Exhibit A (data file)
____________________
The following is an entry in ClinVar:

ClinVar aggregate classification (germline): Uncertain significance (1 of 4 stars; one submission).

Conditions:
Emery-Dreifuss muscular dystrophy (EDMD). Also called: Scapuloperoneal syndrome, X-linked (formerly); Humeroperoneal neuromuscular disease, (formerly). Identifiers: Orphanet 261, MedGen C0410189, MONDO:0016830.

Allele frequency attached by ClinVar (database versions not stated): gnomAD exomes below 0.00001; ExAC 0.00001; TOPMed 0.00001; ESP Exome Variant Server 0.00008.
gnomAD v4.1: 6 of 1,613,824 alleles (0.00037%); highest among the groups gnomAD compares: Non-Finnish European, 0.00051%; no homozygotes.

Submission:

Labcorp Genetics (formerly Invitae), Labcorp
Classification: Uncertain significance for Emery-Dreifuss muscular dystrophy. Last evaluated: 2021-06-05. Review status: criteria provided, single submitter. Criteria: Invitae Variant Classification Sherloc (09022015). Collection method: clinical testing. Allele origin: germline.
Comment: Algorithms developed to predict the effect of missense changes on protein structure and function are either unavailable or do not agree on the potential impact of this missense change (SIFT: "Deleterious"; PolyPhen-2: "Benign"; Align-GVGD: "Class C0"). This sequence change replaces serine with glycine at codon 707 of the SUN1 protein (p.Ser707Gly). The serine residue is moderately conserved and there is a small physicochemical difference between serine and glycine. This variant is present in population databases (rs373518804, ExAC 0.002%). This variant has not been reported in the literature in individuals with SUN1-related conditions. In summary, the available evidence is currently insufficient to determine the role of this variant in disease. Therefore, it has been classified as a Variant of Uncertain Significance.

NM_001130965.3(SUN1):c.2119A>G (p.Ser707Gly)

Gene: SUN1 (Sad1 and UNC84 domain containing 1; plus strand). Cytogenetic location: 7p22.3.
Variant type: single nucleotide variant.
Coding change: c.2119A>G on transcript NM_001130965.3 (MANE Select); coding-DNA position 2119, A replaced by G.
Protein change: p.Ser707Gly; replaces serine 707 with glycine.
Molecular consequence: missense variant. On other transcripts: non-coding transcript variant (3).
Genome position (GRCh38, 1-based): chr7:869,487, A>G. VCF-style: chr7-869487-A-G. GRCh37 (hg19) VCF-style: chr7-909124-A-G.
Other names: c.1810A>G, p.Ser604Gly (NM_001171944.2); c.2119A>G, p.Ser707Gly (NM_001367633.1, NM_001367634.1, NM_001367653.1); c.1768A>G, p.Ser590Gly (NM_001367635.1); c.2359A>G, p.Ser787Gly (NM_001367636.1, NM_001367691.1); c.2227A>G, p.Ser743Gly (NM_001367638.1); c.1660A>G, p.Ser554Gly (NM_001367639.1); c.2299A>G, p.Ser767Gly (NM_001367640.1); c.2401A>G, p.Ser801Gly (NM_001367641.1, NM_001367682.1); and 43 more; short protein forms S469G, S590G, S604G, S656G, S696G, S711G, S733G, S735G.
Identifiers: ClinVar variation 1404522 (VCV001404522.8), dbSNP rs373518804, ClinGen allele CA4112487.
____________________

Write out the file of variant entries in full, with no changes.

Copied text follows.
The following is an entry in ClinVar:

ClinVar aggregate classification (germline): Uncertain significance (1 of 4 stars; one submission).

Conditions:
Emery-Dreifuss muscular dystrophy (EDMD). Also called: Scapuloperoneal syndrome, X-linked (formerly); Humeroperoneal neuromuscular disease, (formerly). Identifiers: Orphanet 261, MedGen C0410189, MONDO:0016830.

Allele frequency attached by ClinVar (database versions not stated): gnomAD exomes below 0.00001; ExAC 0.00001; TOPMed 0.00001; ESP Exome Variant Server 0.00008.
gnomAD v4.1: 6 of 1,613,824 alleles (0.00037%); highest among the groups gnomAD compares: Non-Finnish European, 0.00051%; no homozygotes.

Submission:

Labcorp Genetics (formerly Invitae), Labcorp
Classification: Uncertain significance for Emery-Dreifuss muscular dystrophy. Last evaluated: 2021-06-05. Review status: criteria provided, single submitter. Criteria: Invitae Variant Classification Sherloc (09022015). Collection method: clinical testing. Allele origin: germline.
Comment: Algorithms developed to predict the effect of missense changes on protein structure and function are either unavailable or do not agree on the potential impact of this missense change (SIFT: "Deleterious"; PolyPhen-2: "Benign"; Align-GVGD: "Class C0"). This sequence change replaces serine with glycine at codon 707 of the SUN1 protein (p.Ser707Gly). The serine residue is moderately conserved and there is a small physicochemical difference between serine and glycine. This variant is present in population databases (rs373518804, ExAC 0.002%). This variant has not been reported in the literature in individuals with SUN1-related conditions. In summary, the available evidence is currently insufficient to determine the role of this variant in disease. Therefore, it has been classified as a Variant of Uncertain Significance.

NM_001130965.3(SUN1):c.2119A>G (p.Ser707Gly)

Gene: SUN1 (Sad1 and UNC84 domain containing 1; plus strand). Cytogenetic location: 7p22.3.
Variant type: single nucleotide variant.
Coding change: c.2119A>G on transcript NM_001130965.3 (MANE Select); coding-DNA position 2119, A replaced by G.
Protein change: p.Ser707Gly; replaces serine 707 with glycine.
Molecular consequence: missense variant. On other transcripts: non-coding transcript variant (3).
Genome position (GRCh38, 1-based): chr7:869,487, A>G. VCF-style: chr7-869487-A-G. GRCh37 (hg19) VCF-style: chr7-909124-A-G.
Other names: c.1810A>G, p.Ser604Gly (NM_001171944.2); c.2119A>G, p.Ser707Gly (NM_001367633.1, NM_001367634.1, NM_001367653.1); c.1768A>G, p.Ser590Gly (NM_001367635.1); c.2359A>G, p.Ser787Gly (NM_001367636.1, NM_001367691.1); c.2227A>G, p.Ser743Gly (NM_001367638.1); c.1660A>G, p.Ser554Gly (NM_001367639.1); c.2299A>G, p.Ser767Gly (NM_001367640.1); c.2401A>G, p.Ser801Gly (NM_001367641.1, NM_001367682.1); and 43 more; short protein forms S469G, S590G, S604G, S656G, S696G, S711G, S733G, S735G.
Identifiers: ClinVar variation 1404522 (VCV001404522.8), dbSNP rs373518804, ClinGen allele CA4112487.